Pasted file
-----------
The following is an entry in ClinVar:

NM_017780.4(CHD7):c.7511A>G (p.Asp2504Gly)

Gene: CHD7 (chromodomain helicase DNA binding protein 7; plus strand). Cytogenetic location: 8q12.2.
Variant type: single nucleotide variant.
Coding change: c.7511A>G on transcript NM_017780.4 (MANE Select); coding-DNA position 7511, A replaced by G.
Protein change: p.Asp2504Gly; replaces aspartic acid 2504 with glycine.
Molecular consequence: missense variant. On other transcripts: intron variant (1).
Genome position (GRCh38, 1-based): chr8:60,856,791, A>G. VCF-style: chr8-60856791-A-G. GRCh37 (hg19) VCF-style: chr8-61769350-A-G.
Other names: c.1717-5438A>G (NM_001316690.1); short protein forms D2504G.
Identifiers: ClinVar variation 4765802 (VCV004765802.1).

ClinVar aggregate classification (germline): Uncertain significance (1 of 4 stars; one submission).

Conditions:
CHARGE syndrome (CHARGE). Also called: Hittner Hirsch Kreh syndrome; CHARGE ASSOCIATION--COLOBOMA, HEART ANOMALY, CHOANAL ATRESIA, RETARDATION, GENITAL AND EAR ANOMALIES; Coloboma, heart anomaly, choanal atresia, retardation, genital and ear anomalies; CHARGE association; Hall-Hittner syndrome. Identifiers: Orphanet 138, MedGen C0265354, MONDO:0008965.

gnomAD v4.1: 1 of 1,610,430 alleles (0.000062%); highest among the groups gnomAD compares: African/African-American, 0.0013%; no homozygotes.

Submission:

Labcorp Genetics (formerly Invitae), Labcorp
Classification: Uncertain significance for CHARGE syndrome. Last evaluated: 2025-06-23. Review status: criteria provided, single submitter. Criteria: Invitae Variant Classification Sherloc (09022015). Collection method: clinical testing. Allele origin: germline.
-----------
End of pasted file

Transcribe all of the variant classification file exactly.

The following is an entry in ClinVar:

NM_017780.4(CHD7):c.7511A>G (p.Asp2504Gly)

Gene: CHD7 (chromodomain helicase DNA binding protein 7; plus strand). Cytogenetic location: 8q12.2.
Variant type: single nucleotide variant.
Coding change: c.7511A>G on transcript NM_017780.4 (MANE Select); coding-DNA position 7511, A replaced by G.
Protein change: p.Asp2504Gly; replaces aspartic acid 2504 with glycine.
Molecular consequence: missense variant. On other transcripts: intron variant (1).
Genome position (GRCh38, 1-based): chr8:60,856,791, A>G. VCF-style: chr8-60856791-A-G. GRCh37 (hg19) VCF-style: chr8-61769350-A-G.
Other names: c.1717-5438A>G (NM_001316690.1); short protein forms D2504G.
Identifiers: ClinVar variation 4765802 (VCV004765802.1).

ClinVar aggregate classification (germline): Uncertain significance (1 of 4 stars; one submission).

Conditions:
CHARGE syndrome (CHARGE). Also called: Hittner Hirsch Kreh syndrome; CHARGE ASSOCIATION--COLOBOMA, HEART ANOMALY, CHOANAL ATRESIA, RETARDATION, GENITAL AND EAR ANOMALIES; Coloboma, heart anomaly, choanal atresia, retardation, genital and ear anomalies; CHARGE association; Hall-Hittner syndrome. Identifiers: Orphanet 138, MedGen C0265354, MONDO:0008965.

gnomAD v4.1: 1 of 1,610,430 alleles (0.000062%); highest among the groups gnomAD compares: African/African-American, 0.0013%; no homozygotes.

Submission:

Labcorp Genetics (formerly Invitae), Labcorp
Classification: Uncertain significance for CHARGE syndrome. Last evaluated: 2025-06-23. Review status: criteria provided, single submitter. Criteria: Invitae Variant Classification Sherloc (09022015). Collection method: clinical testing. Allele origin: germline.